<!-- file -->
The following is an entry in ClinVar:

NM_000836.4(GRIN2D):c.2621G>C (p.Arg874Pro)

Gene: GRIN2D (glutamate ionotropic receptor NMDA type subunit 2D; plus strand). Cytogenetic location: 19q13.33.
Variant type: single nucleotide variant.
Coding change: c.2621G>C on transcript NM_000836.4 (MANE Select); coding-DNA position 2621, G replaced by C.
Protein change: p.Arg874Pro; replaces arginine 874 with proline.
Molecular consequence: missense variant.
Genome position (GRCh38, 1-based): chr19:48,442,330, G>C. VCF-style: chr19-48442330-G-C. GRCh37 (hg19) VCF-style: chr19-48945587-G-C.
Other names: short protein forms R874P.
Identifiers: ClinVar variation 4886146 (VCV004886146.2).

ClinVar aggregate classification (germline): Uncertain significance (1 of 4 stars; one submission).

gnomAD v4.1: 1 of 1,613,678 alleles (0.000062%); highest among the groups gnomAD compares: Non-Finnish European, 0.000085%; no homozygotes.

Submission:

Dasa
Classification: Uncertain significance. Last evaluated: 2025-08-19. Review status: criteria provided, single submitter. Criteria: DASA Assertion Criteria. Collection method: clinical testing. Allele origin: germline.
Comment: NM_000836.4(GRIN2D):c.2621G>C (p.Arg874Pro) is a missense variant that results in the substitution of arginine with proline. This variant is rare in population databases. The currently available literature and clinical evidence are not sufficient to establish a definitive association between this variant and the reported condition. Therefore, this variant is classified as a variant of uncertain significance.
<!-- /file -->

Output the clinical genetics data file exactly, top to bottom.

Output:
The following is an entry in ClinVar:

NM_000836.4(GRIN2D):c.2621G>C (p.Arg874Pro)

Gene: GRIN2D (glutamate ionotropic receptor NMDA type subunit 2D; plus strand). Cytogenetic location: 19q13.33.
Variant type: single nucleotide variant.
Coding change: c.2621G>C on transcript NM_000836.4 (MANE Select); coding-DNA position 2621, G replaced by C.
Protein change: p.Arg874Pro; replaces arginine 874 with proline.
Molecular consequence: missense variant.
Genome position (GRCh38, 1-based): chr19:48,442,330, G>C. VCF-style: chr19-48442330-G-C. GRCh37 (hg19) VCF-style: chr19-48945587-G-C.
Other names: short protein forms R874P.
Identifiers: ClinVar variation 4886146 (VCV004886146.2).

ClinVar aggregate classification (germline): Uncertain significance (1 of 4 stars; one submission).

gnomAD v4.1: 1 of 1,613,678 alleles (0.000062%); highest among the groups gnomAD compares: Non-Finnish European, 0.000085%; no homozygotes.

Submission:

Dasa
Classification: Uncertain significance. Last evaluated: 2025-08-19. Review status: criteria provided, single submitter. Criteria: DASA Assertion Criteria. Collection method: clinical testing. Allele origin: germline.
Comment: NM_000836.4(GRIN2D):c.2621G>C (p.Arg874Pro) is a missense variant that results in the substitution of arginine with proline. This variant is rare in population databases. The currently available literature and clinical evidence are not sufficient to establish a definitive association between this variant and the reported condition. Therefore, this variant is classified as a variant of uncertain significance.